Abstract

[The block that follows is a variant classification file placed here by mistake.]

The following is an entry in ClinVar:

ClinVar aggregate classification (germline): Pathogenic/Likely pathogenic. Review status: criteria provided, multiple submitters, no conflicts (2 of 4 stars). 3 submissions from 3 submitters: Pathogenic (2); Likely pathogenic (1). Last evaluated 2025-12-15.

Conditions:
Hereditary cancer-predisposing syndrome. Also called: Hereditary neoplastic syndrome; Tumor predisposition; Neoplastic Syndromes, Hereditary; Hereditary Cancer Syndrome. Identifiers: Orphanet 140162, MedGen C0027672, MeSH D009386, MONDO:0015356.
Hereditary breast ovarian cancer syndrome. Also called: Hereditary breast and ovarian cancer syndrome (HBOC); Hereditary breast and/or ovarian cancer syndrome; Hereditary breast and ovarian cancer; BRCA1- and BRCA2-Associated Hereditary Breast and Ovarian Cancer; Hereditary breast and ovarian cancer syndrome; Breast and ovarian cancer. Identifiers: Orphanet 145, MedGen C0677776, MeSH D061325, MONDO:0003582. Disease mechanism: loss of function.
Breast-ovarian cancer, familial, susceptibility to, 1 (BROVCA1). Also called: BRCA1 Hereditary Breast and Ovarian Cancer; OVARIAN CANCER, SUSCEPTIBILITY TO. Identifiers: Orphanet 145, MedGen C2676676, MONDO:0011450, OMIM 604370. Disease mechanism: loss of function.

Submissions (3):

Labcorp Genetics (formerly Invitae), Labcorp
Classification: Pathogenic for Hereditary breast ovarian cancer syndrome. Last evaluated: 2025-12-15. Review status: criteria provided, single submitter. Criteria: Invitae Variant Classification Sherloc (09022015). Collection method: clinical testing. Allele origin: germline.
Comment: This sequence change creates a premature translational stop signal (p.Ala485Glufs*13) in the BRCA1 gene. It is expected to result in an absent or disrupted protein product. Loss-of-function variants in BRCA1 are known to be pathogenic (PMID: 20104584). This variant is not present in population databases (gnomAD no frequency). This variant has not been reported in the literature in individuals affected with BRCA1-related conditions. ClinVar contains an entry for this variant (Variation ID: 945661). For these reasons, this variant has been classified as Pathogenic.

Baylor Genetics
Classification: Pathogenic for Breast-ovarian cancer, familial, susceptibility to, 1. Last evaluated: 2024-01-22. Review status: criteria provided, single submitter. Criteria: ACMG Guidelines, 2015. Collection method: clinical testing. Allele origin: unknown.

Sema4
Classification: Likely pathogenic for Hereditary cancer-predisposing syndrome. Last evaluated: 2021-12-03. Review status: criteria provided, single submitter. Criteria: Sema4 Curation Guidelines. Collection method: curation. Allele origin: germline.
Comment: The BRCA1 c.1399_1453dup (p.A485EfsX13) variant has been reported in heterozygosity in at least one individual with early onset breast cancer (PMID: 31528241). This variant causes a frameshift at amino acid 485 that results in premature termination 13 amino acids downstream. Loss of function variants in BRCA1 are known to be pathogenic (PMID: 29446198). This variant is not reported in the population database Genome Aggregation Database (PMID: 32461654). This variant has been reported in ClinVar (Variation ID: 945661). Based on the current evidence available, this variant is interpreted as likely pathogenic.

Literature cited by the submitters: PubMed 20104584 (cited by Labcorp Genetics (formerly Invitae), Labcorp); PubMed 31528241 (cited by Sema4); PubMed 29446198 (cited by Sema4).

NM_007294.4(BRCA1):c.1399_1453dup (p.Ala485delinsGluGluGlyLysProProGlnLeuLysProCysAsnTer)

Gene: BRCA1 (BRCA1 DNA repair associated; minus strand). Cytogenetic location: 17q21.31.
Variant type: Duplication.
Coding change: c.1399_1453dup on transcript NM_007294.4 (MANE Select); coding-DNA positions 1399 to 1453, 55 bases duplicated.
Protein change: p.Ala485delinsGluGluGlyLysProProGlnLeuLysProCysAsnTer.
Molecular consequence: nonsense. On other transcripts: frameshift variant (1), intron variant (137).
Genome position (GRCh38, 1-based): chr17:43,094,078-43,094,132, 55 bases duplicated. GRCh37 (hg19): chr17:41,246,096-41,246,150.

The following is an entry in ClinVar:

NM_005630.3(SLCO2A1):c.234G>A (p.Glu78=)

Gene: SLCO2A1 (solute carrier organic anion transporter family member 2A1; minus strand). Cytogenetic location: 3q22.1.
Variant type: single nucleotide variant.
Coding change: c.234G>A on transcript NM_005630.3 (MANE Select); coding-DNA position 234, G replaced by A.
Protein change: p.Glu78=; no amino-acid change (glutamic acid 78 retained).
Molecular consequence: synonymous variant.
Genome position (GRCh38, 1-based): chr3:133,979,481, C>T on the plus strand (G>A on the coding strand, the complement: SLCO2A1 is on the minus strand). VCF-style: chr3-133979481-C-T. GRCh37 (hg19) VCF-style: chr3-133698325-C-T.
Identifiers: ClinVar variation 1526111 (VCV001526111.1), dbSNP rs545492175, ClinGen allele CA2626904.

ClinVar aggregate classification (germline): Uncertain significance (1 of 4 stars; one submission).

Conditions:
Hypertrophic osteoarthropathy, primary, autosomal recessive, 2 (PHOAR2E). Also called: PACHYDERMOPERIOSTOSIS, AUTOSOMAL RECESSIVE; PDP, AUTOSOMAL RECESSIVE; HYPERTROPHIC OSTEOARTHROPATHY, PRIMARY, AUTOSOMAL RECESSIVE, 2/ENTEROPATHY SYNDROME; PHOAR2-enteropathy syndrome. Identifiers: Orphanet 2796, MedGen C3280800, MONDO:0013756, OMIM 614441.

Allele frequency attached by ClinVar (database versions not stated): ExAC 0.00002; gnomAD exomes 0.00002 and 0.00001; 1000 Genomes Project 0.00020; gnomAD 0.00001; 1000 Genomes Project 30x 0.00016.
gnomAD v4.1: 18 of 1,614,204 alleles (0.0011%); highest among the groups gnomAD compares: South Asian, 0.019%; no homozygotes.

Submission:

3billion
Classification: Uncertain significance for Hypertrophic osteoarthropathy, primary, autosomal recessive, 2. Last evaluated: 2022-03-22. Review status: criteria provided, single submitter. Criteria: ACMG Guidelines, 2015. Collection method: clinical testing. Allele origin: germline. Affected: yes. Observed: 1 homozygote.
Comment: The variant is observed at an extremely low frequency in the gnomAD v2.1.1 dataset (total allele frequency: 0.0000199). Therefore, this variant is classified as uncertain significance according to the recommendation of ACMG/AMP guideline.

The “orange zone” within the Bear Den Member of the Golden Valley Formation (Williston Basin, North Dakota) represents a terrestrial weathering profile formed by intense pedogenesis during an ancient (ca. 55 Ma) global warming event referred to as the Paleocene-Eocene thermal maximum. Distinctive features of the orange zone include: (1) high abundances of kaolinite, (2) a strongly leached character with a bright orange iron-enriched horizon, (3) poor organic carbon preservation, and (4) ferric pans/pisoliths at its basal contact, equivalent to modern lateritic materials. Though conclusive evidence, such as a distinctive Paleocene-Eocene thermal maximum flora and/or definitive carbon isotope excursion, is lacking, the stratigraphic succession of palynofloral datums preserved within the upper part of the Bear Den orange zone is similar to that associated with the later stages of other terrestrial Paleocene-Eocene thermal maximum records from the U.S. Western Interior. Bulk δ13 Corg ratios decrease through the orange zone as well, but the magnitude of this isotopic decrease is less than that of the carbon isotope excursion. Thus, the collective evidence indicates that the early initial stages of the Paleocene-Eocene thermal maximum are either preserved within the barren, condensed interval of the lower orange zone or are missing altogether from the Williston Basin stratigraphy, and that the orange zone likely developed during the later recovery stages of the Paleocene-Eocene thermal maximum. The Williston Basin records generally agree with the tenet that continental weathering intensified during the Paleocene-Eocene thermal maximum. Moreover, these records indicate that the paleohydrology of the basin varied markedly and that sequestration of terrestrial organic carbon was greatly reduced as this transient global warming event unfolded.

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